Damian Lillard, Miss Oregon 2014 Emma Palett and other Portland Trail Blazers players including CJ McCollum, Dorell Wright, Will Barton and Thomas Robinson were on hand at the Armory Annex building in Portland on Wednesday night to help ring in the new year and party their way into 2015. Lillard said he wanted to put on the event to have some fun on New Year’s in Portland, but also as a benefit for the Brian Grant Foundation. “I’m pretty familiar with Brian Grant,” Lillard said. “I’ve gotten to know him so I wanted to support that. I know with the Trail Blazers being the only show in town pretty much and me being one of the guys on the team I figured I could make people more interested in being a part of it and more money could be donated because of it.”
“He was saying stuff to me that I don’t hear from young guys,’’ Wright said. “He was talkin’ ‘I can’t wait until the summer, because I’m going to be working on this and that.’ And I was like, you already have your head there? Just hearing him saying that, and him looking forward to doing that work, that’s big. When I was that age, I was looking forward to getting back to L.A. to hang out with my friends. That was my main goal. So to hear him say that let’s me know how much passion he has for the game, how much passion he has for winning, and how much of a competitor he is. You just don’t hear guys say that.’’
The players maintain that there’s no desperation in the locker room. The session was solely meant as a means to eliminating issues from reoccurring. “It’s time for a players-meeting when we see a little slippage,” Wright said. “Every team has two or three a year. I love the fact that this was the only one this season where guys really had to step up and be vocal leaders. “And the best thing about it, we got vets in here that have been through things and young guys that have been through things as well and understand when it’s time to speak up. That’s what guys did tonight.”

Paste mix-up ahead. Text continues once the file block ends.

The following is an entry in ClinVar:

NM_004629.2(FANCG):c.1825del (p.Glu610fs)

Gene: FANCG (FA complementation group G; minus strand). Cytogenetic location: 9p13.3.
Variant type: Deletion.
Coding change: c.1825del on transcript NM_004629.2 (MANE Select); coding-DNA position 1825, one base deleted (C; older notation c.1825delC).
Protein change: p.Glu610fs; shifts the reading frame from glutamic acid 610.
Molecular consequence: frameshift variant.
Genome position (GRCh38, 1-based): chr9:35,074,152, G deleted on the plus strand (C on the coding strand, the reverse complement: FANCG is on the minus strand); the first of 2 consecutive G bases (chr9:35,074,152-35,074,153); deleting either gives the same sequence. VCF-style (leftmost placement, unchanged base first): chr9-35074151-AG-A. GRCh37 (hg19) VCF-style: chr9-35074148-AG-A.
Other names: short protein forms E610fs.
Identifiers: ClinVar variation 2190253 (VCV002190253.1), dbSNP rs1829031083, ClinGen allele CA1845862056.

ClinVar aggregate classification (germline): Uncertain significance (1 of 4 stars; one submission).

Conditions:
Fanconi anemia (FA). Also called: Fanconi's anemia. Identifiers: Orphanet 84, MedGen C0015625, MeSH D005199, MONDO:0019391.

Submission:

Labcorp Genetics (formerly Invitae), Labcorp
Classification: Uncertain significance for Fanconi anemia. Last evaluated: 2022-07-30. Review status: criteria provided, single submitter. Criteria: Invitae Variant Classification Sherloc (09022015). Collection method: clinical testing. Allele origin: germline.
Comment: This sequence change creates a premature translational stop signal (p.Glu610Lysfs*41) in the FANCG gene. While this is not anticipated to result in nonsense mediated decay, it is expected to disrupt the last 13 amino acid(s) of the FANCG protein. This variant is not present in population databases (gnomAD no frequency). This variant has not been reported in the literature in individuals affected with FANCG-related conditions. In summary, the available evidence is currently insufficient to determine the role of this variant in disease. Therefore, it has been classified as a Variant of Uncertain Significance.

After the Portland Trail Blazers fell to the San Antonio Spurs 103-90 on Wednesday night — losing their fourth straight game, which happens to be their longest losing streak of the season — the players had a post-game hash-out session that was initiated by Damian Lillard, was told. Earl Watson, Mo Williams and Dorell Wright were amongst some of the players to vocally address what was going on and what needed to change from here on out, we’re told. “I just felt like it was something that needed to be said,” Lillard responded when ask why he initiated the dialogue. “At some point, it’s up to the players.”
0ne0f0ne’s unique designs, which are priced at upwards of $20,000, feature architectural materials that are then molded through a layered process that involves mill or laser-cut machines, surfacing, applied acids for color and tone, and then blending them together to tell a story. Currently, 0ne0f0ne is working on art pieces for DeAndre Jordan and Dorell Wright, with a vision from each. The company’s NBA first was a four-month project for Blake Griffin, which he posted on his Instagram account and is now on a wall in his L.A. pad. Crafted with mainly walnut and copper—representing Griffin’s hair color—0ne0f0ne constructed a piece portraying the L.A. skyline and coast, the city’s major highways and intersections in downtown, a perspective of the Staples Center, his rookie year short chart with pegs for all of his dunks, and a representation of the state of Oklahoma, where he is from.